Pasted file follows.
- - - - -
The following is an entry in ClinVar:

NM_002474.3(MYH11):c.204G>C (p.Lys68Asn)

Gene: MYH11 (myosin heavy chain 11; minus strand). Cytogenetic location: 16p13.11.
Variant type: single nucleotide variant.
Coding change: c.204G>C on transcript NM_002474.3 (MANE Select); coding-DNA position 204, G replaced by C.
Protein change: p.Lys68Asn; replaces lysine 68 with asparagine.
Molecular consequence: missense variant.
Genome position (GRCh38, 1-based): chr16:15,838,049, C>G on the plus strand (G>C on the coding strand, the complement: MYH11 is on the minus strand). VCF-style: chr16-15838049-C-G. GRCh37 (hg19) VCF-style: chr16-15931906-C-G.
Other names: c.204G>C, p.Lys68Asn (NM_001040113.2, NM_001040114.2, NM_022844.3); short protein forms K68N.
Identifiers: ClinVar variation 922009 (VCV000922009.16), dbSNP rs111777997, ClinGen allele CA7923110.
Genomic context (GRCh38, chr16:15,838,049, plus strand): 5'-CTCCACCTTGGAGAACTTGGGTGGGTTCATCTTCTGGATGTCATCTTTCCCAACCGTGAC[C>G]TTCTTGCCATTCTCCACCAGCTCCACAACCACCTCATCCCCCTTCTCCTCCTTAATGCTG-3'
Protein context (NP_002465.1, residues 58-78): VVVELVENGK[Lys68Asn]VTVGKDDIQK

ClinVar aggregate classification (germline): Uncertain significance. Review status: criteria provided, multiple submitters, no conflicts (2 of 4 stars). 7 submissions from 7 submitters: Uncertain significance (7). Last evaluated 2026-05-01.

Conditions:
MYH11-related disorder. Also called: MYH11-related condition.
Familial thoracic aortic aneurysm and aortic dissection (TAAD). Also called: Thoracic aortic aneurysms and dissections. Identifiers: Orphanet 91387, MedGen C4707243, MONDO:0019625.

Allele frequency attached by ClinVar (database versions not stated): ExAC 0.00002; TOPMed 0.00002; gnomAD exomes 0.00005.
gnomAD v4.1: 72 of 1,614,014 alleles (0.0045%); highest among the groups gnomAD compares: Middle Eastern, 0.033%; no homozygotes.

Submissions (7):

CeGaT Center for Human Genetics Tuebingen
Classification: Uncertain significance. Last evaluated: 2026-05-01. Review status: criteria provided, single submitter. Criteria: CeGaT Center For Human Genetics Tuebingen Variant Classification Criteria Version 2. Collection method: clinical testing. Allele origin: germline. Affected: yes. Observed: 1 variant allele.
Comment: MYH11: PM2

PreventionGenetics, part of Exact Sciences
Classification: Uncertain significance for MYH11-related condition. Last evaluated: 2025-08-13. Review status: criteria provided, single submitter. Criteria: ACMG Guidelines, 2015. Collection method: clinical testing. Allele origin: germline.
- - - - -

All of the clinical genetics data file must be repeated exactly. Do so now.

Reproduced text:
The following is an entry in ClinVar:

NM_002474.3(MYH11):c.204G>C (p.Lys68Asn)

Gene: MYH11 (myosin heavy chain 11; minus strand). Cytogenetic location: 16p13.11.
Variant type: single nucleotide variant.
Coding change: c.204G>C on transcript NM_002474.3 (MANE Select); coding-DNA position 204, G replaced by C.
Protein change: p.Lys68Asn; replaces lysine 68 with asparagine.
Molecular consequence: missense variant.
Genome position (GRCh38, 1-based): chr16:15,838,049, C>G on the plus strand (G>C on the coding strand, the complement: MYH11 is on the minus strand). VCF-style: chr16-15838049-C-G. GRCh37 (hg19) VCF-style: chr16-15931906-C-G.
Other names: c.204G>C, p.Lys68Asn (NM_001040113.2, NM_001040114.2, NM_022844.3); short protein forms K68N.
Identifiers: ClinVar variation 922009 (VCV000922009.16), dbSNP rs111777997, ClinGen allele CA7923110.
Genomic context (GRCh38, chr16:15,838,049, plus strand): 5'-CTCCACCTTGGAGAACTTGGGTGGGTTCATCTTCTGGATGTCATCTTTCCCAACCGTGAC[C>G]TTCTTGCCATTCTCCACCAGCTCCACAACCACCTCATCCCCCTTCTCCTCCTTAATGCTG-3'
Protein context (NP_002465.1, residues 58-78): VVVELVENGK[Lys68Asn]VTVGKDDIQK

ClinVar aggregate classification (germline): Uncertain significance. Review status: criteria provided, multiple submitters, no conflicts (2 of 4 stars). 7 submissions from 7 submitters: Uncertain significance (7). Last evaluated 2026-05-01.

Conditions:
MYH11-related disorder. Also called: MYH11-related condition.
Familial thoracic aortic aneurysm and aortic dissection (TAAD). Also called: Thoracic aortic aneurysms and dissections. Identifiers: Orphanet 91387, MedGen C4707243, MONDO:0019625.

Allele frequency attached by ClinVar (database versions not stated): ExAC 0.00002; TOPMed 0.00002; gnomAD exomes 0.00005.
gnomAD v4.1: 72 of 1,614,014 alleles (0.0045%); highest among the groups gnomAD compares: Middle Eastern, 0.033%; no homozygotes.

Submissions (7):

CeGaT Center for Human Genetics Tuebingen
Classification: Uncertain significance. Last evaluated: 2026-05-01. Review status: criteria provided, single submitter. Criteria: CeGaT Center For Human Genetics Tuebingen Variant Classification Criteria Version 2. Collection method: clinical testing. Allele origin: germline. Affected: yes. Observed: 1 variant allele.
Comment: MYH11: PM2

PreventionGenetics, part of Exact Sciences
Classification: Uncertain significance for MYH11-related condition. Last evaluated: 2025-08-13. Review status: criteria provided, single submitter. Criteria: ACMG Guidelines, 2015. Collection method: clinical testing. Allele origin: germline.